to persist unless carefully aided by artificial selection, yet they must have commenced as acquired characters. Well-broken horses and well-trained dogs transmit these qualities to their offspring, and all domestication and cultivation of animals and plants, all changes wrought in them by man, must have been first acquired to some degree, and then, by intelligent selection, the degree can easily be increased. Like produces like, and if we can not explain why, it is because we have not yet solved the problem of heredity. The elaborate theory offered by Prof. Weismann in his Germ-Plasm, plausible as it sometimes seems, true as it doubtless is in many of its details, utterly fails to solve this problem. It is altogether too rigid, too mechanical, to explain such subtle phenomena. Nature is more flexible, more self-adjusting, more delicate than his system contemplates, and is constantly doing just those things which he insists can not be done.
I trust that it has been sufficiently shown, chiefly from his own words, that in elaborating this complicated theory Prof. Weismann, guided, as he always seems to be, by the highest regard for truth, has, greatly to his credit, conceded all the essential points in the long controversy as to the inheritance of acquired characters. The discussion may therefore be regarded as narrowed down, not so much to the relative importance of the direct and indirect factors, as to the degree to which in any given case the one or the other has operated in determining the observed result.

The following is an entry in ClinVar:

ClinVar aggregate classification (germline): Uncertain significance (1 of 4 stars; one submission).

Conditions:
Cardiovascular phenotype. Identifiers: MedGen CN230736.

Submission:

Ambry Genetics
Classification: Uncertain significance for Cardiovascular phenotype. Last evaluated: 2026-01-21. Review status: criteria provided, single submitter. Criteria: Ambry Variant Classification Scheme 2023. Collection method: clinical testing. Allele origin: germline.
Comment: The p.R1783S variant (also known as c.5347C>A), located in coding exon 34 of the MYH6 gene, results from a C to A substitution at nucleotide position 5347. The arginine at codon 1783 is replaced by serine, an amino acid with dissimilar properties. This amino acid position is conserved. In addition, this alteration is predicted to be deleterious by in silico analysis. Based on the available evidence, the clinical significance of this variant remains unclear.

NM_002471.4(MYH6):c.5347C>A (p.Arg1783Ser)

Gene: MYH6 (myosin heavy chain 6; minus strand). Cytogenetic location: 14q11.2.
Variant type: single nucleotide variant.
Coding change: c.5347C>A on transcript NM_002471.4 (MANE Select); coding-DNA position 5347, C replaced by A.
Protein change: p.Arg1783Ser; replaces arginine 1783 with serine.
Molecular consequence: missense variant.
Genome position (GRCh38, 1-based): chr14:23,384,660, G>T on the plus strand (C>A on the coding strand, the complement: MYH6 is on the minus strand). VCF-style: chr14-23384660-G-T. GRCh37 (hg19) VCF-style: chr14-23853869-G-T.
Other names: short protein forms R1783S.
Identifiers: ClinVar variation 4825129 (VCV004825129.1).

|THE CINCINNATI ICE DAM.|
PROFESSOR OF THE HARMONY OF SCIENCE AND REVELATION IN OBERLIN COLLEGE.
IN many respects the Ohio is one of the most remarkable rivers in the world. Its drainage basin comprises about two hundred thousand square miles on the northwestern slope of the Alleghany Mountains. Its eastern tributaries rise at an elevation of something over two thousand feet above the sea, and hence are so situated as to carry the rainfall and the melting snows with great rapidity into the main channel, which at Pittsburg is seven hundred feet above the sea, and at Cairo, where it unites with the Mississippi, about three hundred feet; the descent from Pittsburg to Cairo being about four hundred feet in a distance, as the river runs, of nearly a thousand miles.
The whole course of the river is through sedimentary rocks, which, though of Palæozoic age, have been but slightly disturbed. The elevation of the region has been so continental in its proportions that the rocks have retained to a great degree their original